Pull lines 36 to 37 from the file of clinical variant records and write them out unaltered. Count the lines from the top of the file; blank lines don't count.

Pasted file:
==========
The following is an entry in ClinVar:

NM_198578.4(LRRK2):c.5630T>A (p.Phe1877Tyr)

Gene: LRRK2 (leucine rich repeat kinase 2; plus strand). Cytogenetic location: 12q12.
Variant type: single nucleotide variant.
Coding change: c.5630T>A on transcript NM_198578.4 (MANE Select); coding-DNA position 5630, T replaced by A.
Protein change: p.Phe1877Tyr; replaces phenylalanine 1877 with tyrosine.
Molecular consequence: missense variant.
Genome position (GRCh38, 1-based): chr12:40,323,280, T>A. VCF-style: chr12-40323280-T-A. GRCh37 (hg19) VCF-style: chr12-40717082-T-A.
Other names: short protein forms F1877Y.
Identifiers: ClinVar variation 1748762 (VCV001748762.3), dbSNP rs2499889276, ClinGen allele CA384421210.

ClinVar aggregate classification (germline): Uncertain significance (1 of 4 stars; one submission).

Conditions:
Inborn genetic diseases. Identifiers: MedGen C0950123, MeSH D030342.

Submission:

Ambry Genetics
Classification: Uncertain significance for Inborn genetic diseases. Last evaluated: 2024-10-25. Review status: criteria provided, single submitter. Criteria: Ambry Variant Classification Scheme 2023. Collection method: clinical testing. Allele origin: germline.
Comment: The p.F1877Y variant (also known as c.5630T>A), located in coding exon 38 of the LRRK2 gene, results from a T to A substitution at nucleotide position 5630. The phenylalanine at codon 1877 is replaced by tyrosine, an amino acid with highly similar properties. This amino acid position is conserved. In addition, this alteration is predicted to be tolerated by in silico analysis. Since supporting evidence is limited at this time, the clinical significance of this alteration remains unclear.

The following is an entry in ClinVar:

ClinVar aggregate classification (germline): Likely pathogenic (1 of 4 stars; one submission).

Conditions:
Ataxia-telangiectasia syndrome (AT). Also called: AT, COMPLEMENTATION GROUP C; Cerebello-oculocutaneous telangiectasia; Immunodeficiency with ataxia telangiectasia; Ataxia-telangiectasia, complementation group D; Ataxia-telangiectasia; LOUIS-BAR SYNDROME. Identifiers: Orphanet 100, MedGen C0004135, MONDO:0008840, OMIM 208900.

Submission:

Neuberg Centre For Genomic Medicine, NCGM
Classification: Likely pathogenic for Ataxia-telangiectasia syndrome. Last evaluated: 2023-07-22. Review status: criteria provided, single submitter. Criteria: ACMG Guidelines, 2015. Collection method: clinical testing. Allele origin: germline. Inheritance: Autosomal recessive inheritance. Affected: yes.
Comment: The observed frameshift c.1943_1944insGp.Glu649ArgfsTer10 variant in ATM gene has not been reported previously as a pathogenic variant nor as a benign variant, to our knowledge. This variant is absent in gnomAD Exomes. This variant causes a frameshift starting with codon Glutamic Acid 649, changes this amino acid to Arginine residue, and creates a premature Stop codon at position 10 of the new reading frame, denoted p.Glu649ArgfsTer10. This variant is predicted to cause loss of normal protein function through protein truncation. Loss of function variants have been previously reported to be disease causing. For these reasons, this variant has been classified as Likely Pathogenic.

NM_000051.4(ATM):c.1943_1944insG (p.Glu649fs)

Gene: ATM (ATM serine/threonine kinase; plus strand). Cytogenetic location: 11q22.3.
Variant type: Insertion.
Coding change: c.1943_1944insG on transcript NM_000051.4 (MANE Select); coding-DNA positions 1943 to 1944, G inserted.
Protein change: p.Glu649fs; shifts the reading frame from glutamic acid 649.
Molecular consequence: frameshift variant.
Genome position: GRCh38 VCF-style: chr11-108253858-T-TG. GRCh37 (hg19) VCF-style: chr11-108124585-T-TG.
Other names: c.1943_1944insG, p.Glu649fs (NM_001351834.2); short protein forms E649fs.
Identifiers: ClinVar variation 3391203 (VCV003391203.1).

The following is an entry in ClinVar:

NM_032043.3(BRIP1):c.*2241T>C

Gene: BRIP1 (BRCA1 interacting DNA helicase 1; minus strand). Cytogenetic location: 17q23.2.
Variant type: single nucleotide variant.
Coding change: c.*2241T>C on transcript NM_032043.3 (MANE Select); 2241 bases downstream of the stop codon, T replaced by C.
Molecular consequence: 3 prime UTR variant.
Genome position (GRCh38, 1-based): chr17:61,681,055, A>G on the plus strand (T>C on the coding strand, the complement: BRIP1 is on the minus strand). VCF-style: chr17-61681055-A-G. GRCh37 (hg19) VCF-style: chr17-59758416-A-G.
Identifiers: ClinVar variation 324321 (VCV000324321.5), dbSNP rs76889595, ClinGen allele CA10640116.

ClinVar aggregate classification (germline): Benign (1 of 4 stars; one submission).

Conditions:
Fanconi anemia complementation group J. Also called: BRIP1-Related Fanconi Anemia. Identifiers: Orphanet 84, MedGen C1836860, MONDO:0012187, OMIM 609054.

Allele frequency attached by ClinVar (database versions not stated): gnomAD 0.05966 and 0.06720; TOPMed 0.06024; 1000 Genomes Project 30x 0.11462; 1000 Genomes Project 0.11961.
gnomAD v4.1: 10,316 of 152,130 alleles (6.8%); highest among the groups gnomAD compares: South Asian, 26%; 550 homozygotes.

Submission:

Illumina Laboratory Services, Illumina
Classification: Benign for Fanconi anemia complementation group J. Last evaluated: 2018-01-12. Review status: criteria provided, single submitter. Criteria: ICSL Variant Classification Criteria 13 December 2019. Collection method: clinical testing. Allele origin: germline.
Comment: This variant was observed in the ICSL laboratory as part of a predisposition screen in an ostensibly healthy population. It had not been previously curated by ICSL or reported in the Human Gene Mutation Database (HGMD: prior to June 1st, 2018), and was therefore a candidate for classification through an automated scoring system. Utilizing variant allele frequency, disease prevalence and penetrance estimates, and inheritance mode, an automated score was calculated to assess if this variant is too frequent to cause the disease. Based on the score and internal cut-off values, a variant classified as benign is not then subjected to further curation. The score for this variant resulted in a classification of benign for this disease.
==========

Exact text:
NM_032043.3(BRIP1):c.*2241T>C

Gene: BRIP1 (BRCA1 interacting DNA helicase 1; minus strand). Cytogenetic location: 17q23.2.